When updating packages, it sometimes happens that the package distributor ships an updated version of some configuration files. Usually, the following dialogue appears:

==> Modified (by you or by a script) since installation.
 ==> Package distributor has shipped an updated version.
   What would you like to do about it ?  Your options are:
    Y or I  : install the package maintainer's version
    N or O  : keep your currently-installed version
      D     : show the differences between the versions
      Z     : start a shell to examine the situation
 The default action is to keep your current version.
*** bash.bashrc (Y/I/N/O/D/Z) [default=N] ?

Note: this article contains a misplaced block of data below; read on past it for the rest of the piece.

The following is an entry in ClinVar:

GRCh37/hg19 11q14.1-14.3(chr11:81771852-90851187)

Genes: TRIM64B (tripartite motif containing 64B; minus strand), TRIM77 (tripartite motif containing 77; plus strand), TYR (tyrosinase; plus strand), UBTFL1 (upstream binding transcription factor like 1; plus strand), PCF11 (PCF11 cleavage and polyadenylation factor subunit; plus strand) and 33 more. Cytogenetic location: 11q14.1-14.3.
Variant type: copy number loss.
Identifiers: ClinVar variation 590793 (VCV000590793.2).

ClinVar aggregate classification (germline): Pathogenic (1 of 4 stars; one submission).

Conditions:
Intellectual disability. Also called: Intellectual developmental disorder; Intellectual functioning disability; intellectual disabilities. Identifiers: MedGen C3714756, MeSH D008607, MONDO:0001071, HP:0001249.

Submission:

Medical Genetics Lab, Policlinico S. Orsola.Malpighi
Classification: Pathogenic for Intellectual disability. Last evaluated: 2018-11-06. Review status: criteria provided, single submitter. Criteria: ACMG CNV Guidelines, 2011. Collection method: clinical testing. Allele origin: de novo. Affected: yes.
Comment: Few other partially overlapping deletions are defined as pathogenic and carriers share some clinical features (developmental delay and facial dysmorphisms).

I chose to start a shell to "examine the situation" (Z).

I probably have to add that the updated configuration file required root permissions to read & write.

I was a little surprised when I saw that the sub-shell was a root shell and I didn't have to provide a password.

Why do I get a root shell without having to type in the root password?

Isn't that a security issue?

  • 1
    Didn't you have to run dpkg as root in the first place? – Wayne Vosberg Sep 11 at 17:00

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